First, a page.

Esther Perel is a couples and family therapist and author of Mating in Captivity: Unlocking Erotic Intelligence. Her book has become an international bestseller (translated into 25 languages in the first year of publication) and she has traveled the world several times over, giving talks and countless interviews about her book and it’s compelling thesis: That our culture’s demands for intimacy in long-term committed relationships may be leading to the disappearance of desire from those relationships.
Below are excerpts from an interview with Esther Perel for About.com. Here she discusses the difficulty of maintaining desire and good sex in long-term committed relationships, and what couples can do to reconsider what in their relationships may be contributing to the diminishing of desire.
Is It Possible to Maintain Desire and Great Sex in Long-Term Relationships?
“All couples struggle with intermittent disappearance of desire. What happens in relationships is that often people end up sapping the freedom and the separateness in the name of a kind of connection and safety that is illusory at best. And they sap the very erotic vitality out of their relationships. At first they welcome the unknown. That’s how they met. But then they start to find the same dimensions at home threatening. Now they don’t want surprise. And they slowly start to create something that is more and more fixed and flat, more safe, more secure, but also more boring. And they complain of marital boredom.
The question is, why doesn’t good intimacy guarantee great sex, contrary to what we’re being told? It would not have been difficult to write a book about people who can’t stand each other, don’t communicate, and therefore don’t have sex. What was interesting was that I have all these couples come to see me saying, we have a great relationship, we love each other very much, we have no sex. They say, I know he loves me but it’s been years since I’ve felt wanted. And they know the difference. These are good relationships with caring, loving, and good intimacy, and they don’t experience desire. And it’s not because the lack of desire is a consequence of a breakdown in the relationship. Actually it’s paradoxically an unanticipated consequence of this wonderful intimacy they created.
Maybe it’s not lack of closeness that stifles desire, but too much closeness and the familiarity that is inherent in intimacy. Maybe the caring and protective elements that nurture love and the way that love flourishes in an atmosphere of mutuality and reciprocity are the very ingredients that block the unselfconsciousness and freedom that is needed to experience desire with the one you love.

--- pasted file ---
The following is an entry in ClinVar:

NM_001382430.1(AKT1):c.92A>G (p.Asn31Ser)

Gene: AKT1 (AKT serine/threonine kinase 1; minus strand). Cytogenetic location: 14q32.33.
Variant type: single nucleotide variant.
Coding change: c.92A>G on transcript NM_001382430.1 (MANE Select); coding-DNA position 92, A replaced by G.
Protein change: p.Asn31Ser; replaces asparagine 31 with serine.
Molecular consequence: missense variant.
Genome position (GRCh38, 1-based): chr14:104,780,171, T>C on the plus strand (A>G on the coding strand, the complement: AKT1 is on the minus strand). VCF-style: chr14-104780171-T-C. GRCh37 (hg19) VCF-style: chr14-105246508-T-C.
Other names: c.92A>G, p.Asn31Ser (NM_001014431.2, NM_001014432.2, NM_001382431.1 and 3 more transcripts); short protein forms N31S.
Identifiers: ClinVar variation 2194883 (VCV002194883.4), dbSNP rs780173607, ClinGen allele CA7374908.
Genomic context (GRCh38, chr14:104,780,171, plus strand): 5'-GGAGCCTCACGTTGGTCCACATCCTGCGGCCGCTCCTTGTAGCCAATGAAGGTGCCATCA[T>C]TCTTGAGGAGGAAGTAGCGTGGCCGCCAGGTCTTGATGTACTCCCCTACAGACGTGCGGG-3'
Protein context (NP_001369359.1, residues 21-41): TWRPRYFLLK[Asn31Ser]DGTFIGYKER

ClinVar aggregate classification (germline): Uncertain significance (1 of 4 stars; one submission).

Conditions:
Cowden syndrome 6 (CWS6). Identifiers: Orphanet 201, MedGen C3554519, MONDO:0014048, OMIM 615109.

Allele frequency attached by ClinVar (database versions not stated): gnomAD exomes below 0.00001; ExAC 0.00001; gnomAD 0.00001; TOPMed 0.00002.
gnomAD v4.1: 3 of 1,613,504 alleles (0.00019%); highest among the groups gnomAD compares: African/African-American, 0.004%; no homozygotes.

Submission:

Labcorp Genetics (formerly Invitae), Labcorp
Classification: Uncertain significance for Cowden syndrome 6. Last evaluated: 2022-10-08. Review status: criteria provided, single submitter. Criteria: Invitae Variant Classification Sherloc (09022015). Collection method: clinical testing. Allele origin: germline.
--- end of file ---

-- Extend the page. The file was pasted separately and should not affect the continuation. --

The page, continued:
But those who have the spark are those who know how to resuscitate it. It’s about surprising the other person, maintaining an interest. It’s about relating to them as a person that you don’t yet know. And not because you’re pretending you don’t know them, but because you actually welcome the unknown, the persistent mystery of your partner, and that you don’t pretend like you actually know them like the inside of your pocket.”
How Desire Changes in Long-Term Relationships
“I don’t think all couples start hot and that passion has only one way to go and that’s down. I think some people have different needs at different times in their life and the person they mate with is not necessarily the one they look for passion or have the best passion with.
I really don’t think we have one sexuality, I think in the course of our lifetime we all have multiple sexualities. I used to think sexuality was something like a characteristic rather than an ongoing process of self-definition. I actually think that for many people it gets better. It may get less intense, there may be less drive, less libido floating around your veins, but your head frees up, and when that happens you have a much better time.
When couples complain about the listlessness of their sex life, they sometimes want more sex, but they always want better sex. And the better sex that they long for is to reconnect with that quality of aliveness and vibrancy and exuberance. With the sense of renewal and connection and playfulness that sex used to afford them.
If you want to link it to infidelity, I think that’s one of the prime reasons people go to experience relationships outside of their own. It’s to beat back that sense of deadness that has creeped in on them. Because when you have an affair, by god, you feel alive. Not that it’s the right thing to do, but it is definitely a moment when you feel in touch with life. I don’t think it’s the only way to get there, but it’s that connection to sexuality to the erotic energy that I’m more interested in.
The way that people cultivate pleasure for its own sake, the way that people can step out of their roles as mom and dad and husband and wife and responsible citizen and maintain a connection with this other more transcendent dimensions of life. And that you find in the erotic.
Also, I think sometimes you connect well with someone for a period in your life and then sometimes you move on. I used to think you move on because what you had wasn’t good. Now I think of it more in terms of life stages. Some people will accompany you through certain stages and not necessarily into the next one. That doesn’t mean you have to trample everything that you had. What you had was probably good -- but for the time you had it. And there’s going to be a lot of relationships where couples raise kids together and may not necessarily stay together afterward. We tend to look at that it as empty nesters who are unable to reconnect. But maybe they actually were couples who knew that a long time ago but they decided they were good as a family and that this was the thing they would do together for the next twenty years.”